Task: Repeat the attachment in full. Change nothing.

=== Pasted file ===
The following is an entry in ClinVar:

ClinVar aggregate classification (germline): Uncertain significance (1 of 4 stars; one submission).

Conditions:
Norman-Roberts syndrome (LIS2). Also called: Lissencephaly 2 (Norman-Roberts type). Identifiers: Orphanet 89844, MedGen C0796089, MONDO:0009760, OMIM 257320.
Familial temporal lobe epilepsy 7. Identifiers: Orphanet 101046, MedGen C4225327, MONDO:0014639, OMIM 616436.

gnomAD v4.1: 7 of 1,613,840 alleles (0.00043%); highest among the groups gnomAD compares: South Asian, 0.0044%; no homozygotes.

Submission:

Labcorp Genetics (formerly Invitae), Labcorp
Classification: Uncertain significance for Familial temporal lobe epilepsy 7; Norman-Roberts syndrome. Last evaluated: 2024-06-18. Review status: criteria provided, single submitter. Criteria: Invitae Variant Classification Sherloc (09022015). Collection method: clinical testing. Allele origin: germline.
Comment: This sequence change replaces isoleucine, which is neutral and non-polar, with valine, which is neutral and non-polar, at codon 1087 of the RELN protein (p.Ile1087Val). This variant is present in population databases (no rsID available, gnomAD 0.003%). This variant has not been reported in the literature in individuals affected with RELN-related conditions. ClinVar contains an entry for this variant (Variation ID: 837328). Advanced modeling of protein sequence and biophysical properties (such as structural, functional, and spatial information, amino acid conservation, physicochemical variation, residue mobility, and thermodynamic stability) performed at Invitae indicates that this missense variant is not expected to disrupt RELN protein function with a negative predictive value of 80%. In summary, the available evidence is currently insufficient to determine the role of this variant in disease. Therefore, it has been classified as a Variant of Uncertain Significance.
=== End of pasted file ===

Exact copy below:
The following is an entry in ClinVar:

ClinVar aggregate classification (germline): Uncertain significance (1 of 4 stars; one submission).

Conditions:
Norman-Roberts syndrome (LIS2). Also called: Lissencephaly 2 (Norman-Roberts type). Identifiers: Orphanet 89844, MedGen C0796089, MONDO:0009760, OMIM 257320.
Familial temporal lobe epilepsy 7. Identifiers: Orphanet 101046, MedGen C4225327, MONDO:0014639, OMIM 616436.

gnomAD v4.1: 7 of 1,613,840 alleles (0.00043%); highest among the groups gnomAD compares: South Asian, 0.0044%; no homozygotes.

Submission:

Labcorp Genetics (formerly Invitae), Labcorp
Classification: Uncertain significance for Familial temporal lobe epilepsy 7; Norman-Roberts syndrome. Last evaluated: 2024-06-18. Review status: criteria provided, single submitter. Criteria: Invitae Variant Classification Sherloc (09022015). Collection method: clinical testing. Allele origin: germline.
Comment: This sequence change replaces isoleucine, which is neutral and non-polar, with valine, which is neutral and non-polar, at codon 1087 of the RELN protein (p.Ile1087Val). This variant is present in population databases (no rsID available, gnomAD 0.003%). This variant has not been reported in the literature in individuals affected with RELN-related conditions. ClinVar contains an entry for this variant (Variation ID: 837328). Advanced modeling of protein sequence and biophysical properties (such as structural, functional, and spatial information, amino acid conservation, physicochemical variation, residue mobility, and thermodynamic stability) performed at Invitae indicates that this missense variant is not expected to disrupt RELN protein function with a negative predictive value of 80%. In summary, the available evidence is currently insufficient to determine the role of this variant in disease. Therefore, it has been classified as a Variant of Uncertain Significance.